Jun 24, 2015
Study examines gender equity gaps in high school sports

Nearly two-thirds of Georgia high schools have large gender equity gaps that could indicate girls are not being provided with enough opportunities to play sports, according to the National Women’s Law Center.

A new analysis based on information collected by the U.S. Education Department showed that Georgia led the nation in percentage of schools with gender equity gaps of 10 percent or greater. Georgia (66.3 percent of schools) was followed by the District of Columbia (62.1), Alabama (57.8), Mississippi (57) and Tennessee (55.5).

Neena Chaudhry, senior counsel with the NWLC, told The Washington Post that while the findings don’t unequivocally show that two-thirds of Georgia schools are breaking Title IX laws, she has never come across a school with a significant gap that was in compliance.

Title IX requires that the percentage of spots on teams allocated to girls is roughly equal to the percentage of students who are female.

From The Washington Post:

“Girls across the country are still not getting equal chances to play sports and that’s a big problem, said Chaudhry.

Chaudhry acknowledged that some people see gender gaps not as evidence a violation of girls’ civil rights but as evidence that girls just aren’t interested in playing sports. That’s an argument that people have been making since before Title IX was passed, she said, and yet girls’ participation in sports has grown as more opportunities have become available to them.

Schools with big gender gaps should be surveying their female students to find out whether they’re interested in athletics, and if so, what sports they want to play, she said. “A school can’t just sit back and say, ‘Well, girls aren’t interested in playing’ if they haven’t even asked the girls, Chaudhry said.

Data for the study was collected during the 2011-12 school year, so it’s possible some schools have made progress in closing their gender equity gaps. The NWLC said of the 16, 000 high schools examined, 28 percent (4, 500 schools) had large gender equity gaps.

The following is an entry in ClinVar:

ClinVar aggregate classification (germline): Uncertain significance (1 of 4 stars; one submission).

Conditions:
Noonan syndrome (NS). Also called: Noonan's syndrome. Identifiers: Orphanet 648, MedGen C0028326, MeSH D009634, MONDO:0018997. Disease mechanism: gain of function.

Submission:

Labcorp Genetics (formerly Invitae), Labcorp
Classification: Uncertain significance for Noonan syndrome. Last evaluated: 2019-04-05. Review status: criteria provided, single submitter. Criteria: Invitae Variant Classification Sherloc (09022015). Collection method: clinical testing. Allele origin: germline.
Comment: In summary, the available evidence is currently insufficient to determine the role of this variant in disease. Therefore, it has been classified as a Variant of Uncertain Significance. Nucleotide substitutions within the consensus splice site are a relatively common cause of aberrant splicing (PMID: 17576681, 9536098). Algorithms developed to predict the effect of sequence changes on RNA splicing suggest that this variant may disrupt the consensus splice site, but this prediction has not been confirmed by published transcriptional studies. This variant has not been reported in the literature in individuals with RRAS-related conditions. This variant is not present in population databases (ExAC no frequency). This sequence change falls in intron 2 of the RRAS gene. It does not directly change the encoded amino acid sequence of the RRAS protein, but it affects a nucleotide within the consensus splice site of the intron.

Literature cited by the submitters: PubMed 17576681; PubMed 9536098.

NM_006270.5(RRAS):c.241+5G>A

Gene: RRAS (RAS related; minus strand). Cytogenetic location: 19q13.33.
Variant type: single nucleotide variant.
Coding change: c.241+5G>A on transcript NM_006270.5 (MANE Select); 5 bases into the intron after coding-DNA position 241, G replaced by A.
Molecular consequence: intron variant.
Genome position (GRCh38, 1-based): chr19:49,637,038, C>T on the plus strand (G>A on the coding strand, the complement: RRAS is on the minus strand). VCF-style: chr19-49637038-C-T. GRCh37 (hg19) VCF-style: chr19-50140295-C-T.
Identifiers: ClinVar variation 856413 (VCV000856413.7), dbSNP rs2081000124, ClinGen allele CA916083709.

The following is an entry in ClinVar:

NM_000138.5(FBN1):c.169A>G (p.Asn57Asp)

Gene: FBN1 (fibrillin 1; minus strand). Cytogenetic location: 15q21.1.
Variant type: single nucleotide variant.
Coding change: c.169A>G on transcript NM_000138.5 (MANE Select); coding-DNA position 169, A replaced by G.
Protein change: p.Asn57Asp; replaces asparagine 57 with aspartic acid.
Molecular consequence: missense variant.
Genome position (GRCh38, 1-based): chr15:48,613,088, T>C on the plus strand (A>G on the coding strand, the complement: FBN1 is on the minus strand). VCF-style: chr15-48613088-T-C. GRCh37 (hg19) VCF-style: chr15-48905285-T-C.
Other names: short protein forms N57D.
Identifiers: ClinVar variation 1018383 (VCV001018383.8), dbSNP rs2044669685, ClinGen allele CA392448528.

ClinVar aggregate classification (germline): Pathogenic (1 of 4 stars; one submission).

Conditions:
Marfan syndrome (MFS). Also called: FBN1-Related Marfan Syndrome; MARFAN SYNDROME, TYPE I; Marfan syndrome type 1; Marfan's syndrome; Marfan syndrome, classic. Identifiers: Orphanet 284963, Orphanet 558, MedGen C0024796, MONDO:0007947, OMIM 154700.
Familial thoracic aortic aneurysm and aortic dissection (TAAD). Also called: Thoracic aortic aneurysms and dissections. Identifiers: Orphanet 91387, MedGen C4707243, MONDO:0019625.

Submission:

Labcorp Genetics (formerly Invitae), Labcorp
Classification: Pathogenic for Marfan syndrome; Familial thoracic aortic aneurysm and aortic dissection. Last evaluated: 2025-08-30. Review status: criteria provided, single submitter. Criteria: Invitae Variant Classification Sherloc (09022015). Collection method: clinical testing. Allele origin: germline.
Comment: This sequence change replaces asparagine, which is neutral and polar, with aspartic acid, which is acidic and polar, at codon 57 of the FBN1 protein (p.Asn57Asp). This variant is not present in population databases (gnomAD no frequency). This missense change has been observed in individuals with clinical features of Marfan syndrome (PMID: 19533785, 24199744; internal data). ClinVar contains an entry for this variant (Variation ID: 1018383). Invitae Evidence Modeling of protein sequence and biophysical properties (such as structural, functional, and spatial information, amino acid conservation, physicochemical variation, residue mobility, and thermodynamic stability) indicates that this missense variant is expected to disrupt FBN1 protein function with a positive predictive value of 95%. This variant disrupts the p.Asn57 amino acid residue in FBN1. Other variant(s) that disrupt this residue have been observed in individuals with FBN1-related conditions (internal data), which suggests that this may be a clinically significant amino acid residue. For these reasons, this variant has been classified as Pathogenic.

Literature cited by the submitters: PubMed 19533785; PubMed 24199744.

Click here to read the full story.

Study examines gender equity gaps in high school sports

Sharing Block: Winning Hoops Sharing Block

By Kevin Hoffman, Managing Editor

Nearly two-thirds of Georgia high schools have large gender equity gaps that could indicate girls are not being provided with enough opportunities to play sports, according to the National Women’s Law Center.

A new analysis based on information collected by the U.S. Education Department showed that Georgia led the nation in percentage of schools with gender equity gaps of 10 percent or greater. Georgia (66.3 percent of schools) was followed by the District of Columbia (62.1), Alabama (57.8), Mississippi (57) and Tennessee (55.5).

Neena Chaudhry, senior counsel with the NWLC, told The Washington Post that while the findings don’t unequivocally show that two-thirds of Georgia schools are breaking Title IX laws, she has never come across a school with a significant gap that was in compliance.

Title IX requires that the percentage of spots on teams allocated to girls is roughly equal to the percentage of students who are female.

From The Washington Post :

“Girls across the country are still not getting equal chances to play sports and that’s a big problem, said Chaudhry.

Chaudhry acknowledged that some people see gender gaps not as evidence a violation of girls’ civil rights but as evidence that girls just aren’t interested in playing sports. That’s an argument that people have been making since before Title IX was passed, she said, and yet girls’ participation in sports has grown as more opportunities have become available to them.

Schools with big gender gaps should be surveying their female students to find out whether they’re interested in athletics, and if so, what sports they want to play, she said. A school can’t just sit back and say, ‘Well, girls aren’t interested in playing’ if they haven’t even asked the girls, ” Chaudhry said.

Data for the study was collected during the 2011-12 school year, so it’s possible some schools have made progress in closing their gender equity gaps. The NWLC said of the 16,000 high schools examined, 28 percent (4,500 schools) had large gender equity gaps.

Click here to read the full story.






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